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Review: Bao (2018)

Bao is a short film by Domee Shi, which debuted at the 2018 Tribeca Film Festival.

Through Shi’s reflection of her own experiences as a Chinese woman, Bao explores two coalescent central elements: the role of a mother and the role of food. The opening shot is of a floured chopping board as two hands roll dough with dexterity, then fast cuts take us through the process of making her bao buns: shaping, more rolling, filling, folding and twisting – you immediately know the character has made these hundreds of times before. From lettuce leaves to steamed dough, the level of detail in the animation of all the different food textures is excellent, and as the skilled home cook takes a moment for a breather out of her window and the title appears, Toronto’s iconic CN Tower is visible in the background, placing the viewer geographically.

What happens next is slightly surreal, but not totally out of place for a Pixar film. After her partner makes a swift exit to work after scoffing his breakfast, a remaining bao bun starts crying like a baby and limbs pop out of its tiny round body. Following a brief moment of shock (if it were real life, it would be a disproportionate amount of time to deal with this bizarre occurrence, but it’s a short Pixar film so for the sake of your viewing enjoyment, just accept it and embrace the metaphor), the mother holds baby bao in her hands and the relationship between the little squish and its mum plays out in a montage so wholesome you’ll never look at a steamed bun in the same way again.

The role of a mother is illustrated beautifully and considering the time constraints, the snapshot of motherhood encompasses a range of moments and rites of passage - special, little things like pencilling height measurements on the wall, riding the bus together and picking out treats, all the way through to teen strops and slamming the fridge door in a pathetic act of rebellion. We see the mum facilitating their child’s growth and begrudgingly allowing her little dumpling to become independent, though to say she is an overprotective parent is quite the understatement.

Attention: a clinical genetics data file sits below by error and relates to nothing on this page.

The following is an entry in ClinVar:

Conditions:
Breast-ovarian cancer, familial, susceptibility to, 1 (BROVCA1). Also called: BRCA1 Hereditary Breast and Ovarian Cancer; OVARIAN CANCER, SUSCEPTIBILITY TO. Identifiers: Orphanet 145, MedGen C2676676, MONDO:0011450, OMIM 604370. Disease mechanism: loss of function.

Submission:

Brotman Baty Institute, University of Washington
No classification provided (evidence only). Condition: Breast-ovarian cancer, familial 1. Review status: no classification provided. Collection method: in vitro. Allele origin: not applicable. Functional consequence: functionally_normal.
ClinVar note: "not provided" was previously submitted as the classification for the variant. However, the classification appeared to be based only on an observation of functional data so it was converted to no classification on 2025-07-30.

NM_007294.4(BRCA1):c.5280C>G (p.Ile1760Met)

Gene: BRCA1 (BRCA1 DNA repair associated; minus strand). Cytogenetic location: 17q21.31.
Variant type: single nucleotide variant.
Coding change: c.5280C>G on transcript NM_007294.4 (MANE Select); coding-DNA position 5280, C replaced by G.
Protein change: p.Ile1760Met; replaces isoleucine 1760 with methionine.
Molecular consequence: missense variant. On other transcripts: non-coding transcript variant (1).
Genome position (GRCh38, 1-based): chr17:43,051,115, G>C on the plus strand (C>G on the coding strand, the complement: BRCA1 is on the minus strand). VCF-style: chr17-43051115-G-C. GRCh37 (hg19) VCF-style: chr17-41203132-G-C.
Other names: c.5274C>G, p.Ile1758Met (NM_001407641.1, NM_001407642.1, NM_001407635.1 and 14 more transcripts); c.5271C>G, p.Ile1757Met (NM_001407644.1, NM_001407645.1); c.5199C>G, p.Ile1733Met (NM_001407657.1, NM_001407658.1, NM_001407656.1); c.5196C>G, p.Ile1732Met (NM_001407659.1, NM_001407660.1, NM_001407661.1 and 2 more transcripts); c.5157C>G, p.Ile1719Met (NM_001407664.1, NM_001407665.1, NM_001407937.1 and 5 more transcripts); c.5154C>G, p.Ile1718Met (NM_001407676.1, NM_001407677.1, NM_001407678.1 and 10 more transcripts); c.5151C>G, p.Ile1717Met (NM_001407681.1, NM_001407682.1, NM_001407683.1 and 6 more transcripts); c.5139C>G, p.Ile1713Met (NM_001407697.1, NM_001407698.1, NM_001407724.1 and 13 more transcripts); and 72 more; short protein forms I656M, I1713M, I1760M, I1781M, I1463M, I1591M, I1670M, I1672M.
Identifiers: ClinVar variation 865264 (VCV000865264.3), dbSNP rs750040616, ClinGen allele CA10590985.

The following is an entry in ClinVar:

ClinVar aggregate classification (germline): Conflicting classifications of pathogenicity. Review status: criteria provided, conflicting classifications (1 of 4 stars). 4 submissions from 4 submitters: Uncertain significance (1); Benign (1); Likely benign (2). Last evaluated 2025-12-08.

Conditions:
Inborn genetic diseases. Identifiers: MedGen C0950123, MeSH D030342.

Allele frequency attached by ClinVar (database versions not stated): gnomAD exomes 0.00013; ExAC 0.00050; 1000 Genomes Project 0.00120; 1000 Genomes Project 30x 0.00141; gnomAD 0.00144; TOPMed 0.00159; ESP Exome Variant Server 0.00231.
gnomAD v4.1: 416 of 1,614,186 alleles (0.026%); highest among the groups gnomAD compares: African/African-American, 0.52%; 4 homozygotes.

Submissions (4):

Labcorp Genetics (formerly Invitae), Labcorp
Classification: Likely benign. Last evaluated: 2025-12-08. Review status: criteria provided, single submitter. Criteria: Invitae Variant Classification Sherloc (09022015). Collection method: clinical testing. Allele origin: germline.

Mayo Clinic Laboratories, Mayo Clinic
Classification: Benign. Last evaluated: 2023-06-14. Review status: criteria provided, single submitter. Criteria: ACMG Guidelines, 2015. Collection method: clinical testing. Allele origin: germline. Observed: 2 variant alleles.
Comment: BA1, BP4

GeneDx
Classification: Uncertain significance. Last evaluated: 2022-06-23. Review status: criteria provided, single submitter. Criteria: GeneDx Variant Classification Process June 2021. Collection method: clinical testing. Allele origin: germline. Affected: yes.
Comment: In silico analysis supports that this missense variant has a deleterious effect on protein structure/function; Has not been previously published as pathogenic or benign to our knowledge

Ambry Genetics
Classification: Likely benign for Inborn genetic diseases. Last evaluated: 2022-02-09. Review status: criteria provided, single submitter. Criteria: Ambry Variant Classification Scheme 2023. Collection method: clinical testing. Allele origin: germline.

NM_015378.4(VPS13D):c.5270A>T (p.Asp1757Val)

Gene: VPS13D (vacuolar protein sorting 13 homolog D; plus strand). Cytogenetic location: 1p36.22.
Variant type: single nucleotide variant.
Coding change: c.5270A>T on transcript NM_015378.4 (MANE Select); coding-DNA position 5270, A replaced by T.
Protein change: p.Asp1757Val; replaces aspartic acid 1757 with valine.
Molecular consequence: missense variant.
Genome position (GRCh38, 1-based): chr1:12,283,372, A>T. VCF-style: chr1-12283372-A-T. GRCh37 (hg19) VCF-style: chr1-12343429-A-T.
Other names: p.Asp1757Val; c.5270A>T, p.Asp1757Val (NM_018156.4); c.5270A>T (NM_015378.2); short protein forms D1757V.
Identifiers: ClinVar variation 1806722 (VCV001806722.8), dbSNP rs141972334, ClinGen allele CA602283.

In Bao, food is portrayed as a source of comfort, a source of indulgence, a source of purpose and daily structure, and the feeding of others is a way to mend waning relationships or to relieve tension. It’s a huge part of the mother’s identity, which is undoubtedly the case for parents – and people generally – across the world. No matter where you are living, food can transport you to different times and places. Food is always there, even when people aren't.

The score of Bao provides pace, and ultimately it emotionally shapes the film, driving the story forward while sonically combining culture with the narrative. A returning refrain – which consists of a stunning arrangement and a memorable ballad-like melody – reappears when there is cooking or food present and sound is just as powerful as the visuals, especially when paired with new cont